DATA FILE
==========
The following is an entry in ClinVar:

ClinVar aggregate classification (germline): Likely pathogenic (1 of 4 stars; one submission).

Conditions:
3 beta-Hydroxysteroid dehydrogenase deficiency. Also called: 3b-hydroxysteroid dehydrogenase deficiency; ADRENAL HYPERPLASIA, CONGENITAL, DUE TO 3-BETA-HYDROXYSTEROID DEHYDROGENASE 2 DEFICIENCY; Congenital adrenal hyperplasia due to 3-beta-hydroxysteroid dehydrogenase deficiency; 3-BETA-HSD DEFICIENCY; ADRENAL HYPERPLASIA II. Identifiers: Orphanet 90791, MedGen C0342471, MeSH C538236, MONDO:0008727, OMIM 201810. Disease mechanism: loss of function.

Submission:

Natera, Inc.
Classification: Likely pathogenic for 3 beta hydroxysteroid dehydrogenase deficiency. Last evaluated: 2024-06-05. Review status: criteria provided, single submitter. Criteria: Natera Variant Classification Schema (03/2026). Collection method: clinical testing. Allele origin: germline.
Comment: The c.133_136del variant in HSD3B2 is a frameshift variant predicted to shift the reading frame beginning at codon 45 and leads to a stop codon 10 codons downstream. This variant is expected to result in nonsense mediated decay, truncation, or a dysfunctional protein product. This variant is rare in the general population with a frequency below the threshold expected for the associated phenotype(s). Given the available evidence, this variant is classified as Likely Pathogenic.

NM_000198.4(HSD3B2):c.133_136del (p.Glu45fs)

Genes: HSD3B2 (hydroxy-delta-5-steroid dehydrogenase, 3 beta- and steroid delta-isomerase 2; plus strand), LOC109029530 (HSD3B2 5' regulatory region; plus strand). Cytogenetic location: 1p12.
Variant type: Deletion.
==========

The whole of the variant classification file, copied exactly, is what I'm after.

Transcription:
The following is an entry in ClinVar:

ClinVar aggregate classification (germline): Likely pathogenic (1 of 4 stars; one submission).

Conditions:
3 beta-Hydroxysteroid dehydrogenase deficiency. Also called: 3b-hydroxysteroid dehydrogenase deficiency; ADRENAL HYPERPLASIA, CONGENITAL, DUE TO 3-BETA-HYDROXYSTEROID DEHYDROGENASE 2 DEFICIENCY; Congenital adrenal hyperplasia due to 3-beta-hydroxysteroid dehydrogenase deficiency; 3-BETA-HSD DEFICIENCY; ADRENAL HYPERPLASIA II. Identifiers: Orphanet 90791, MedGen C0342471, MeSH C538236, MONDO:0008727, OMIM 201810. Disease mechanism: loss of function.

Submission:

Natera, Inc.
Classification: Likely pathogenic for 3 beta hydroxysteroid dehydrogenase deficiency. Last evaluated: 2024-06-05. Review status: criteria provided, single submitter. Criteria: Natera Variant Classification Schema (03/2026). Collection method: clinical testing. Allele origin: germline.
Comment: The c.133_136del variant in HSD3B2 is a frameshift variant predicted to shift the reading frame beginning at codon 45 and leads to a stop codon 10 codons downstream. This variant is expected to result in nonsense mediated decay, truncation, or a dysfunctional protein product. This variant is rare in the general population with a frequency below the threshold expected for the associated phenotype(s). Given the available evidence, this variant is classified as Likely Pathogenic.

NM_000198.4(HSD3B2):c.133_136del (p.Glu45fs)

Genes: HSD3B2 (hydroxy-delta-5-steroid dehydrogenase, 3 beta- and steroid delta-isomerase 2; plus strand), LOC109029530 (HSD3B2 5' regulatory region; plus strand). Cytogenetic location: 1p12.
Variant type: Deletion.